The threat of VAT to smaller, rural independent schools in Wales

Posted on: 25 Jun 2024
Posted by: Martin Allen

Martin Allen, bursar at Christ College, Brecon, discusses the challenges facing his school amid Labour’s plans to impose VAT on school fees, and explains how staff are preparing for the tax should the party come to power.

Founded by royal charter on the site of a 13th-century Grey Friars abbey, Christ College Brecon is a co-educational independent school established in 1541 by Henry VIII. Some remains of the abbey still stand today, although much of the site dates to Victorian times. The school’s location in the heart of the Brecon Beacons National Park (known locally as Bannau Brycheiniog), provides a spectacular backdrop for young people to grow and to thrive.

A governor once said that placing a fee-paying school right in the middle of Wales was the worst business plan in history; the school has survived a civil war, two world wars, numerous economic crises and has been saved from closure on no fewer than three occasions, the last being 1853. Despite these challenges, the school has thrived and prospered under several inspiring heads.

The school became co-educational 40 years ago and, alongside its proud Welsh identity, many boys’ school traditions continue to live on. We excel at sport, particularly rugby. Since crossing “over the border” ten years ago, the first thing I discovered about being Welsh is when it comes to singing, you don’t hold back. Hearing the chapel in full voice first thing in the morning is enough to make the hairs on the back of your neck stand up. I’m sure anyone who’s been to watch a Wales game at the Principality Stadium will know what I mean.

With around 400 pupils in total, we’re not up there with the major independent schools – but in terms of what we offer, I have always felt that Christ College is a small school that never fails to exceed expectations.

Our rugby team can go toe-to-toe with pretty much any team in the country. Academically, we offer a wide range of subjects, including languages and music. In recent years, we have made much more use of our location, so adventure and outdoor expeditions now feature as an integral part of the curriculum. We offer an incredible range of co-curricular activities designed to enhance the “soft knowledge” required to prepare our pupils for life.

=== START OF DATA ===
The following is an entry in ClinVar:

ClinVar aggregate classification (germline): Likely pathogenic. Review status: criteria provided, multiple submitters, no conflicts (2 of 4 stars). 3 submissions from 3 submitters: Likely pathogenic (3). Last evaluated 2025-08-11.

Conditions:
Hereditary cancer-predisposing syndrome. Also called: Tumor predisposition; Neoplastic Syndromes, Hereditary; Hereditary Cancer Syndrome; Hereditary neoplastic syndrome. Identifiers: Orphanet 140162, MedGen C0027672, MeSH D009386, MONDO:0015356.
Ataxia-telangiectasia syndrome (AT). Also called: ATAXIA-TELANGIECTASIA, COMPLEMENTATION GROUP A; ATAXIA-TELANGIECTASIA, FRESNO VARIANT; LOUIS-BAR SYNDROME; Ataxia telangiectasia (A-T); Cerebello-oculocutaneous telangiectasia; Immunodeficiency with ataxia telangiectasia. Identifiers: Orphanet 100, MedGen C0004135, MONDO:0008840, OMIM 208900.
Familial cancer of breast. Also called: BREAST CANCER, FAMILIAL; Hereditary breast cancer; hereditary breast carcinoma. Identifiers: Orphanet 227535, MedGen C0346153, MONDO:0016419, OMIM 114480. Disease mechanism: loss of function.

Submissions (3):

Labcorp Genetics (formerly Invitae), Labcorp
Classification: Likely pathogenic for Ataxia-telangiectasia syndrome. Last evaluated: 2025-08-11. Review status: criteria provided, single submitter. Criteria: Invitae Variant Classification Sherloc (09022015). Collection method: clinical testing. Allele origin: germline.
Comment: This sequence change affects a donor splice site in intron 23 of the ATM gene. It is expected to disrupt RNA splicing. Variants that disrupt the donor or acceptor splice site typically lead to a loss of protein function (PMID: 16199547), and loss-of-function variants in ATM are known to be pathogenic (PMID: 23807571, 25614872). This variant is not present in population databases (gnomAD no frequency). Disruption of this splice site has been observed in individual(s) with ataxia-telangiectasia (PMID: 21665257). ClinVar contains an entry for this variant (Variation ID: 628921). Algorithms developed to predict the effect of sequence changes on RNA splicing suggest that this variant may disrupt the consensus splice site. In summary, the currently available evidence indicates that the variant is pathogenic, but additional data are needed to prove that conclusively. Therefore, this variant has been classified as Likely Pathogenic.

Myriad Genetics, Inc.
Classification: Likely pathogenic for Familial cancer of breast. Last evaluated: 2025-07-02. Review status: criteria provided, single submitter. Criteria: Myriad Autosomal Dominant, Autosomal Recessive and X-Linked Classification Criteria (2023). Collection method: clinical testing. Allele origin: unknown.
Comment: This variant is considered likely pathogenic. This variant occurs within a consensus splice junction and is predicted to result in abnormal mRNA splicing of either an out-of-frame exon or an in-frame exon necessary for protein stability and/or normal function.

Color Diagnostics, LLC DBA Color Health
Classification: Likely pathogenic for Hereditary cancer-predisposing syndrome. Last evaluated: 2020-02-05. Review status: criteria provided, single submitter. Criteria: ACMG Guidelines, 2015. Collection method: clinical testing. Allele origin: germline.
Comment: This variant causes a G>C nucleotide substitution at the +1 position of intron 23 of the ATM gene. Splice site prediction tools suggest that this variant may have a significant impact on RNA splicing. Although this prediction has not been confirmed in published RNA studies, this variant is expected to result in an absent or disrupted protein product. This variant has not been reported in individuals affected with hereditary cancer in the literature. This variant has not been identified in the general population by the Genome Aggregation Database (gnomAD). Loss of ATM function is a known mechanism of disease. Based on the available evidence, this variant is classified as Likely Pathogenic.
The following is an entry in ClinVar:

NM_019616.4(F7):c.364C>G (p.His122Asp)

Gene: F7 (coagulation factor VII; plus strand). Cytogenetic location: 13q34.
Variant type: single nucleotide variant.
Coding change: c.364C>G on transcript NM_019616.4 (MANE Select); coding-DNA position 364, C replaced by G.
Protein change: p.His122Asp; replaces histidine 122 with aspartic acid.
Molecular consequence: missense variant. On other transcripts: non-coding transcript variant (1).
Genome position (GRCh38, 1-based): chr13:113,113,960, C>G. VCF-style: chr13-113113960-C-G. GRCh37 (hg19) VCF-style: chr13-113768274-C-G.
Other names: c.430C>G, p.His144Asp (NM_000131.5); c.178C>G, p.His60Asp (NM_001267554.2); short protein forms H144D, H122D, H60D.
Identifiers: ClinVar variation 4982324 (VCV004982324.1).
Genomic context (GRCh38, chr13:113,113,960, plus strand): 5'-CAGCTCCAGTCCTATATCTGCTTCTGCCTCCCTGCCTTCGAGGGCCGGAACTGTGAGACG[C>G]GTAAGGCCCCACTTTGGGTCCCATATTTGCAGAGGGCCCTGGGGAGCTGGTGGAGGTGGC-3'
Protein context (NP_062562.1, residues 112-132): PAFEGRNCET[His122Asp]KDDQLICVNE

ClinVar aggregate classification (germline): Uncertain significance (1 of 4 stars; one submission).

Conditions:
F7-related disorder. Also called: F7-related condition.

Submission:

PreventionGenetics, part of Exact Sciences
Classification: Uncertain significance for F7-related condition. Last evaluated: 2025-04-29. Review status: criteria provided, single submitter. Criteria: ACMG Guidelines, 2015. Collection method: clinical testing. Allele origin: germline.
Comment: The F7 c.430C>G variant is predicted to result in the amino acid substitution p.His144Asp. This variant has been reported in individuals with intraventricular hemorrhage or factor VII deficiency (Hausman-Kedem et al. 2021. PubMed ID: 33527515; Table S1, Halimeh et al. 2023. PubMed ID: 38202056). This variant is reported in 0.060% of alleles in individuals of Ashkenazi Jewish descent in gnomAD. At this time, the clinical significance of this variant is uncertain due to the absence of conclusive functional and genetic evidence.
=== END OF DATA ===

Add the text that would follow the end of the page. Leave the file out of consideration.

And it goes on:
We don’t have lots of money to throw around but what we offer staff is incredibly valuable. Teachers come here and stay because working in a boarding school is a lifestyle choice, not just a job.

What about our pupils and parents? About 20 per cent of our pupils come from overseas but well over half are local day pupils. The majority are local and Welsh. More than half of our pupils are locally recruited and are prepared to travel for up to an hour to attend school every day. Parents make considerable sacrifices to pay for their child’s education and it is very rare that it can be supported on one income. Often, grandparents make advance payments on their grandchildren’s inheritance to pay the fees.

Some politicians claim that the parents and private schools of Middle England can easily afford a 20 per cent tax on fees together with a simultaneous abolition of mandatory business rates relief. But this isn’t Middle England, it’s Mid-Wales.

So, what are our options? Well, “simply” passing the entire cost onto the parents is not an option. We know that if this school were not charging for our services, we’d be overwhelmed with applications. The parents of existing pupils will do whatever it takes to ensure they pay the bills. Our concern is that the dual impact of a 20 per cent increase in fees, together with the loss of business rates relief, would be an unavoidable significant reduction on the subsidies we offer. It means that we would be unable to offer affordable places to local and UK parents on mid-level or modest incomes. The whole character of our school, we fear, would become less bespoke, less community engaged, less about educating local, British citizens as we shift our attention to seeking out high-net-worth-customers.

We’re confident we can meet the challenge. It means having to grow our endowment fund to fully fund bursaries, expand our international boarding market and pick up displaced boarders priced out of the market “over the border”. We plan to take advantage of the incredible assets of our location and run international summer camps. The net result is that VAT on school fees would force us to chase the money at the expense of providing a much-valued education service for ordinary, local people in and around South Wales.

About Martin Allen

Martin Allen is the bursar at Christ College, Brecon